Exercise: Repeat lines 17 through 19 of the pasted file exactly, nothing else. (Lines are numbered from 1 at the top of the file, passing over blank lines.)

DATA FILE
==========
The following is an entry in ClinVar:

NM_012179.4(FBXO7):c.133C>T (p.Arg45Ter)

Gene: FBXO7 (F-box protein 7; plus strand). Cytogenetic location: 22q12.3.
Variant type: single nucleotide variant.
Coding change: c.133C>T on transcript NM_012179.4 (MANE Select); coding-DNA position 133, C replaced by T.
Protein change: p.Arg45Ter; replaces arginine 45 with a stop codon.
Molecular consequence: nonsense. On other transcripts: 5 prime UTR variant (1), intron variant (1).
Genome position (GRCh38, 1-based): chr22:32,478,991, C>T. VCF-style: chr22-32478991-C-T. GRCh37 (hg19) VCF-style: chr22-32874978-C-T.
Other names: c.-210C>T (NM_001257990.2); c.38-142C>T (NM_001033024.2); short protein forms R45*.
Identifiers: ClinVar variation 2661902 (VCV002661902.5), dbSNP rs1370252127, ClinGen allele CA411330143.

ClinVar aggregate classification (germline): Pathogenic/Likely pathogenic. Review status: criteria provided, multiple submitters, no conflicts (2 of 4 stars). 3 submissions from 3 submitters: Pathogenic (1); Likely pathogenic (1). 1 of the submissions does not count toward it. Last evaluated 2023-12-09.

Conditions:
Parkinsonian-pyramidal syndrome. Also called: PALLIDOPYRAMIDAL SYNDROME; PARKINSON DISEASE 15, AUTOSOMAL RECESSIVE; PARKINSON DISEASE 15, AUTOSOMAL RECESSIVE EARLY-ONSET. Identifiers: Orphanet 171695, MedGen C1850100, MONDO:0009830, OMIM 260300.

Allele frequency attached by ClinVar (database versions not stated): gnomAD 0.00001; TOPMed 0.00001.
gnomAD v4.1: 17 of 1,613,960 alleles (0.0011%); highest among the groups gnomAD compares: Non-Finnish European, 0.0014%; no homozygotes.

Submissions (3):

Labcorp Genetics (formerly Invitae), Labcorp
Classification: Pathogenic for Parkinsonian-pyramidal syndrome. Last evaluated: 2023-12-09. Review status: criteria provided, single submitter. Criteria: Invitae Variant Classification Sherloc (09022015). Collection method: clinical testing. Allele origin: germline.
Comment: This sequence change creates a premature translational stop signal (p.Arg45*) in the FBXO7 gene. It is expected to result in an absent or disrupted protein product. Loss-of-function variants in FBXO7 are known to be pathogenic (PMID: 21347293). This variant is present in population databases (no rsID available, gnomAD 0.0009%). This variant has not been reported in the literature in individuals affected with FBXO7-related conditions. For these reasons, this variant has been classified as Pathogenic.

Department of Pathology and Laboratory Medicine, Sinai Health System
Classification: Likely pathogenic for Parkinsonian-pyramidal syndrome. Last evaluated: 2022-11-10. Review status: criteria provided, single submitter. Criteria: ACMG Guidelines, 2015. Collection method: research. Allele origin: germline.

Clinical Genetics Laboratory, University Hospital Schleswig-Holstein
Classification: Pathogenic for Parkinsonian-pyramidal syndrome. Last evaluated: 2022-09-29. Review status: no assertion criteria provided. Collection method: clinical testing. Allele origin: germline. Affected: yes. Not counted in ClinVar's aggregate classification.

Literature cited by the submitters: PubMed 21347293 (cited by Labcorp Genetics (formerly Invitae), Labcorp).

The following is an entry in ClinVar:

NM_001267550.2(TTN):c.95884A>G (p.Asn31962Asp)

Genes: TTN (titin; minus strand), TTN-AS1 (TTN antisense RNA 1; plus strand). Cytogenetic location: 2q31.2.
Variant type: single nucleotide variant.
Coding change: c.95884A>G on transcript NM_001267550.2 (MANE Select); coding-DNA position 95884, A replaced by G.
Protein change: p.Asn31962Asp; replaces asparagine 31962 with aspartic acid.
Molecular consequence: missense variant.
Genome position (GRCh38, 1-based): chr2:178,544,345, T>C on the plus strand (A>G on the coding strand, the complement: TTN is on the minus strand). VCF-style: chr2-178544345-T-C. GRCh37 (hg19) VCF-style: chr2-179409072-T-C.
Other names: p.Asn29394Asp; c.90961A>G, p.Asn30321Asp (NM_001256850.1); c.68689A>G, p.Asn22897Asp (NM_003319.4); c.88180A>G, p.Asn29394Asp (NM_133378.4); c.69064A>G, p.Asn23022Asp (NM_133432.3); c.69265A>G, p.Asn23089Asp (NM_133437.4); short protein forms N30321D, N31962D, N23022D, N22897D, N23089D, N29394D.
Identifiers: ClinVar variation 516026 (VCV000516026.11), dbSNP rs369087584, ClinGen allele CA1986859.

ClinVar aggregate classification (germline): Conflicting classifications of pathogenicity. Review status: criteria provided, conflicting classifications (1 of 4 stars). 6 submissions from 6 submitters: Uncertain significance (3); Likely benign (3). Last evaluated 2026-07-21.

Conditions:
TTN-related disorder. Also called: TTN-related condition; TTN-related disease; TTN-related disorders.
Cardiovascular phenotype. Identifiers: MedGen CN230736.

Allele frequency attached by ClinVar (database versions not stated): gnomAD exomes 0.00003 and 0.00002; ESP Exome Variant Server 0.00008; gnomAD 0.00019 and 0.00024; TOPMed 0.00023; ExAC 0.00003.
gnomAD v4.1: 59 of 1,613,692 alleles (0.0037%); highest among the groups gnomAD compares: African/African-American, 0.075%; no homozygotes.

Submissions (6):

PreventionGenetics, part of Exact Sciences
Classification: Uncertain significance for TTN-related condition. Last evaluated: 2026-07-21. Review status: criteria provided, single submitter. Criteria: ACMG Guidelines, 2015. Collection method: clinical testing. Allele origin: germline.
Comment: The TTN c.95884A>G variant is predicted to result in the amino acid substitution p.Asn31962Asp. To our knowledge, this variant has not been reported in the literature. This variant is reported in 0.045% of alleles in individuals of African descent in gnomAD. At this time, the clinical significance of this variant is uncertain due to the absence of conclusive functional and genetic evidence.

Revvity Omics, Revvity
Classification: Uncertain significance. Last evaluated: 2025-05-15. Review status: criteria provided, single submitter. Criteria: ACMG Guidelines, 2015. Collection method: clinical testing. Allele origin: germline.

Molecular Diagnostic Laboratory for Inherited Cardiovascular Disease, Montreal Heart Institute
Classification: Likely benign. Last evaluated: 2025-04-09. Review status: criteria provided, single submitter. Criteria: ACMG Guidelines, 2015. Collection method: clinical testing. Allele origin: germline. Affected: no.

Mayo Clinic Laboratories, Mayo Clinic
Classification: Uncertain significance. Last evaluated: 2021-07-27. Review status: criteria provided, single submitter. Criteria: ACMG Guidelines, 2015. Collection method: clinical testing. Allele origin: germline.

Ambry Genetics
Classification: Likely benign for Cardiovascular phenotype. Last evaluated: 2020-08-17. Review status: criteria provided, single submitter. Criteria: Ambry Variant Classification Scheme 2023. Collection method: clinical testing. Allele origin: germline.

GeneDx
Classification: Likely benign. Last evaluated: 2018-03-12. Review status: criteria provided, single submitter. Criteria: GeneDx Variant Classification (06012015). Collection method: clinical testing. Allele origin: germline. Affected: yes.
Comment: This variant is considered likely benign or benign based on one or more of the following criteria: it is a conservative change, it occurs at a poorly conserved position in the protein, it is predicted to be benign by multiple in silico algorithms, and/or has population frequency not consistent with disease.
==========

Labcorp Genetics (formerly Invitae), Labcorp
Classification: Pathogenic for Parkinsonian-pyramidal syndrome. Last evaluated: 2023-12-09. Review status: criteria provided, single submitter. Criteria: Invitae Variant Classification Sherloc (09022015). Collection method: clinical testing. Allele origin: germline.
Comment: This sequence change creates a premature translational stop signal (p.Arg45*) in the FBXO7 gene. It is expected to result in an absent or disrupted protein product. Loss-of-function variants in FBXO7 are known to be pathogenic (PMID: 21347293). This variant is present in population databases (no rsID available, gnomAD 0.0009%). This variant has not been reported in the literature in individuals affected with FBXO7-related conditions. For these reasons, this variant has been classified as Pathogenic.